When infancy is safe, the base layer is like my shark skin. It insulates, embraces, and turns night into day.
Often, people come into therapy with a known trauma story, an overt abuse history, that perhaps they have been working on doggedly in all kinds of ways for years. It might be a truly nightmarish experience, and we are all familiar with the heinous memory of abuse and all manner of agony, clients,’ other people and our own. And they may have done a whole lot of really good work with good practitioners and maybe spent years and boatloads of money doing it. But they still suffer way too much, or can’t make a go of a relationship, or are running out of hope. It may be that the base layer, the unremembered early experience of neglect, has stayed buried, hidden, unexcavated, unprocessed. And the infant is as desolate and untethered as ever.
A Secure Base
In that same lifetime that I traveled south of the US border, I also read a ton about the people and places I was so compelled by. This was long before I “knew” anything about development or trauma or attachment, or perhaps I should say I didn’t know I knew anything, but of course, in my cells and in my heart, I knew quite a lot. Always the bookworm, I read probably hundreds of books back then. One book that I am guessing I read almost 50 years ago stuck in my mind. I did not know why at the time. A couple of years ago, I searched all over for the book. I couldn’t find my original copy. I could not remember the title or author. But I remembered the most important part. That the political prisoners in Chile were tortured brutally was getting to be known around the world, as Amnesty International and others did what they could to get the word out. I would read the accounts with horror and fear, wondering, if that were me, would I “break?” Or would I “sing?” as Tony Soprano would say. What stayed in my mind through all those decades was that the prisoners who had solid connections with their families, who held those attachments securely inside and felt their families’ support while in their draconian agonies, were the ones who held up, who stayed strong through the violence. Hardly surprising to me now, but why did that lodge in my mind as significant? I must have known on some level that I was deficient in that way. Years later, I was able to figure out the title and author: Hope Under Siege: Terror and Family Support in Chile by Michelle Ritterman. I found a copy and even met Michelle.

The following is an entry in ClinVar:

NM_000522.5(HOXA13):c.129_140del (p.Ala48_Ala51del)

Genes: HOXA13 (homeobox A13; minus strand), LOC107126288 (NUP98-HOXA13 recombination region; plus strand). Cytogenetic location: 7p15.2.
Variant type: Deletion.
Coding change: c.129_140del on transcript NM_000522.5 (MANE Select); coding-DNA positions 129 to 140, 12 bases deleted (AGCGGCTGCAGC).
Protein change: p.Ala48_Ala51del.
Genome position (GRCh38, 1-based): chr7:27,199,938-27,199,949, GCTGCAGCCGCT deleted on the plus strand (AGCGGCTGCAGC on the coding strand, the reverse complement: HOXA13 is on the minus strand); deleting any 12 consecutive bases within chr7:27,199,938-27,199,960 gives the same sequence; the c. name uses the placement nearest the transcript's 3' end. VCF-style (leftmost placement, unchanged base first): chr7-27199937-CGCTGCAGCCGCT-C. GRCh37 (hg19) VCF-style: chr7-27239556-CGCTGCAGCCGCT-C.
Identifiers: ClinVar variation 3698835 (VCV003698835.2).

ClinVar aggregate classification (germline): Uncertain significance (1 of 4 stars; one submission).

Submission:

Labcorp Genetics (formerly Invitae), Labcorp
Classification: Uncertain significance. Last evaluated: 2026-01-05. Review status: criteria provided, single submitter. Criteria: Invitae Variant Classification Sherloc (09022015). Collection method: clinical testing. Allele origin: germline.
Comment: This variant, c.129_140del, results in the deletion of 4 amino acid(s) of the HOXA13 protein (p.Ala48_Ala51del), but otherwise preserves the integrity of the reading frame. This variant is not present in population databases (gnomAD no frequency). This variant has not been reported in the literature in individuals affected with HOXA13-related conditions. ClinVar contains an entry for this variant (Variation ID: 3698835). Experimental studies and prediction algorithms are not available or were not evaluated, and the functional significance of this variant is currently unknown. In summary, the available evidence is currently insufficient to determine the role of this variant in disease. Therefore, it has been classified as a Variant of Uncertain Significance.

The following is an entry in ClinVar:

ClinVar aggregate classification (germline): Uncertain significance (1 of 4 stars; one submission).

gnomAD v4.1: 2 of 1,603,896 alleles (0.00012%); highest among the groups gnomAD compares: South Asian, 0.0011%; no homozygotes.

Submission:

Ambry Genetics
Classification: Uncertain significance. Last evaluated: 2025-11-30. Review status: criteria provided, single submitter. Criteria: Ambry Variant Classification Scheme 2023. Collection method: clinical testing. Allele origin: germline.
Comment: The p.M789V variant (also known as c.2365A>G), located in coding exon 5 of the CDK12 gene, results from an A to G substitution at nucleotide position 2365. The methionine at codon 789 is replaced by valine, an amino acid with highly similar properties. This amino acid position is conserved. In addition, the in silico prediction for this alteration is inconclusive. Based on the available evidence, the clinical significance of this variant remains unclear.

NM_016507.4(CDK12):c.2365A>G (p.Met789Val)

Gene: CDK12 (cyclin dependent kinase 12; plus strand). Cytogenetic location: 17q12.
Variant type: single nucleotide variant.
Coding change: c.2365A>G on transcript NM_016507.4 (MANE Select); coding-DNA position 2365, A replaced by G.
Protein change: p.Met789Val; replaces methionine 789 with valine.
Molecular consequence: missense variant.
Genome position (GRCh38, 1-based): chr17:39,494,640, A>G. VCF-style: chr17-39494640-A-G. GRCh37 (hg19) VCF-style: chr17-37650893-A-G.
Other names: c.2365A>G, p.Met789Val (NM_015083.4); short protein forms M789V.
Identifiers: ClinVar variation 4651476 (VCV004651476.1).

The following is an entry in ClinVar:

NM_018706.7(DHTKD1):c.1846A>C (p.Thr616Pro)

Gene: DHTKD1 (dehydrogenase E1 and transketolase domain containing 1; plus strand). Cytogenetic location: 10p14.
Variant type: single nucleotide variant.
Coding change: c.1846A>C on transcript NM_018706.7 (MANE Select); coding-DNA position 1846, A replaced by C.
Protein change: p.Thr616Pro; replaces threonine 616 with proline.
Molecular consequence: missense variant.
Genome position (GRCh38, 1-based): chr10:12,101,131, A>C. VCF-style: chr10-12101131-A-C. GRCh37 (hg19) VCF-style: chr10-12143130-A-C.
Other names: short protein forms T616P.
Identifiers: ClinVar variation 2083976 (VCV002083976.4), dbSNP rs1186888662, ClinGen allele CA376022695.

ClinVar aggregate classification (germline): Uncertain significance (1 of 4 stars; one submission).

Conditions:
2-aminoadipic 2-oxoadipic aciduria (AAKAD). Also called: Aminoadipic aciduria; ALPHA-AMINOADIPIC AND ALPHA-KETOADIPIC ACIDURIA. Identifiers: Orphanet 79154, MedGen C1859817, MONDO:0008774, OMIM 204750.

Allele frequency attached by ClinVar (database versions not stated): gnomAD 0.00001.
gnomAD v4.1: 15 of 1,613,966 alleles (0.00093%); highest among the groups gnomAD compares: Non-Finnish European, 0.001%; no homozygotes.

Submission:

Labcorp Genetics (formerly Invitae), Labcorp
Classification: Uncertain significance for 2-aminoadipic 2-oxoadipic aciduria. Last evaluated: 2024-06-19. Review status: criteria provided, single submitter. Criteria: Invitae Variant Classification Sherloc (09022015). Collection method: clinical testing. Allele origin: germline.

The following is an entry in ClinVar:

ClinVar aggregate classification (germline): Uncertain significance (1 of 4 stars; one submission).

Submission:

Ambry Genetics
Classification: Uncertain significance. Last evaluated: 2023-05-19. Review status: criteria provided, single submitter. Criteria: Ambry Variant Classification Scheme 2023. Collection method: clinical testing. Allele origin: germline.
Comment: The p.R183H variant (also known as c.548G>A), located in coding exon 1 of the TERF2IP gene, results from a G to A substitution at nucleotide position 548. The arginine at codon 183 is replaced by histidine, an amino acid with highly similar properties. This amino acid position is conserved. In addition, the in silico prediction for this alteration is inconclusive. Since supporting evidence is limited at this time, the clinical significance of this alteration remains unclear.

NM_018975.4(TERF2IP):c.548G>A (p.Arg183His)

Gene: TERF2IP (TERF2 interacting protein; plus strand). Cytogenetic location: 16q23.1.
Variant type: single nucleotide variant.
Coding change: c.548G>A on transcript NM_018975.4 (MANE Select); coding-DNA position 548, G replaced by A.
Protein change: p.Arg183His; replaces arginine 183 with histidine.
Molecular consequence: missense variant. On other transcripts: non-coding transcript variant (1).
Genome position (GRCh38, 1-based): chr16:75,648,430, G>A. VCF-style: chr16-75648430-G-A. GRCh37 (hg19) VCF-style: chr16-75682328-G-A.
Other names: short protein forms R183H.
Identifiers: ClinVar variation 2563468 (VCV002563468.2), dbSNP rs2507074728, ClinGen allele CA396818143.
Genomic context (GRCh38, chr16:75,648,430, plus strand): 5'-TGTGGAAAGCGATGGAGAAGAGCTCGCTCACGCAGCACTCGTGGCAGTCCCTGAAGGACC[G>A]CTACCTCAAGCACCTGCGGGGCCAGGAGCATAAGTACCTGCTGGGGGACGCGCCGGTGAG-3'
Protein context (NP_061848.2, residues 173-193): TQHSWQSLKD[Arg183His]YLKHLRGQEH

The early attachment is the bedrock, the foundation of a solid sense of self. Sometimes, working with the overt trauma story is part of the drilling down, but the essence remains to be mined. Often, the way we uncover it is roundabout, working with what older siblings or relatives can tell us about what was going on around us when we were in unremembered infancy, what was going on in our mothers’ lives, when we lived inside her body, waiting to emerge. Was she in grief from her own life events, or deaths, or a troubled marriage, or hunger? Often, from such reconstruction, bits of memory arise, usually unbidden. Even now, I am surprised by flash bulb images and unwieldy emotions.
I might add that what is perhaps obvious is so much abuse might have been prevented If protective others were present, paying attention, and staying connected to the little one. We have all heard stories of kids being left behind in gas stations, forgotten in burning buildings, or left vulnerable to sometimes predictable sexual exploitation because no one was mindful. And the cultural neglect that allows the trauma to persist through generations is for another day. Meanwhile, I have found another brand of Sharkskin called Helly Hansen, and they come in every imaginable color. Not exactly as beautiful as the Otavalo weavings, but deliciously cozy.